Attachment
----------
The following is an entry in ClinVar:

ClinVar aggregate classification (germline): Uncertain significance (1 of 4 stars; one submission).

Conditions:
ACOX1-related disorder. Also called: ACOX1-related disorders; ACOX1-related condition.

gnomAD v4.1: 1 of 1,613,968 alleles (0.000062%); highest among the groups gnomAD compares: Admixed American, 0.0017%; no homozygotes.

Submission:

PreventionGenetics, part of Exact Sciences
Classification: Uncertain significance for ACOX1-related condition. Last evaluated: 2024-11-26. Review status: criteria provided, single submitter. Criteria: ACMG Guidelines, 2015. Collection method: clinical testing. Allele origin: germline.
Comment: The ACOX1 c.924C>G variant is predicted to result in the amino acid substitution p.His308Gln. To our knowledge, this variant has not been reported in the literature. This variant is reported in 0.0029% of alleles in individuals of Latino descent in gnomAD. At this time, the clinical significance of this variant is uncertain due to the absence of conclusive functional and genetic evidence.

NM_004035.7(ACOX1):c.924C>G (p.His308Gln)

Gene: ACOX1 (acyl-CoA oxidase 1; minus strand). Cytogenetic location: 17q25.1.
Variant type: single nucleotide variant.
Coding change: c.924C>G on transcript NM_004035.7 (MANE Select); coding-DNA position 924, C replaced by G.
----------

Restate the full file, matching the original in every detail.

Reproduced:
The following is an entry in ClinVar:

ClinVar aggregate classification (germline): Uncertain significance (1 of 4 stars; one submission).

Conditions:
ACOX1-related disorder. Also called: ACOX1-related disorders; ACOX1-related condition.

gnomAD v4.1: 1 of 1,613,968 alleles (0.000062%); highest among the groups gnomAD compares: Admixed American, 0.0017%; no homozygotes.

Submission:

PreventionGenetics, part of Exact Sciences
Classification: Uncertain significance for ACOX1-related condition. Last evaluated: 2024-11-26. Review status: criteria provided, single submitter. Criteria: ACMG Guidelines, 2015. Collection method: clinical testing. Allele origin: germline.
Comment: The ACOX1 c.924C>G variant is predicted to result in the amino acid substitution p.His308Gln. To our knowledge, this variant has not been reported in the literature. This variant is reported in 0.0029% of alleles in individuals of Latino descent in gnomAD. At this time, the clinical significance of this variant is uncertain due to the absence of conclusive functional and genetic evidence.

NM_004035.7(ACOX1):c.924C>G (p.His308Gln)

Gene: ACOX1 (acyl-CoA oxidase 1; minus strand). Cytogenetic location: 17q25.1.
Variant type: single nucleotide variant.
Coding change: c.924C>G on transcript NM_004035.7 (MANE Select); coding-DNA position 924, C replaced by G.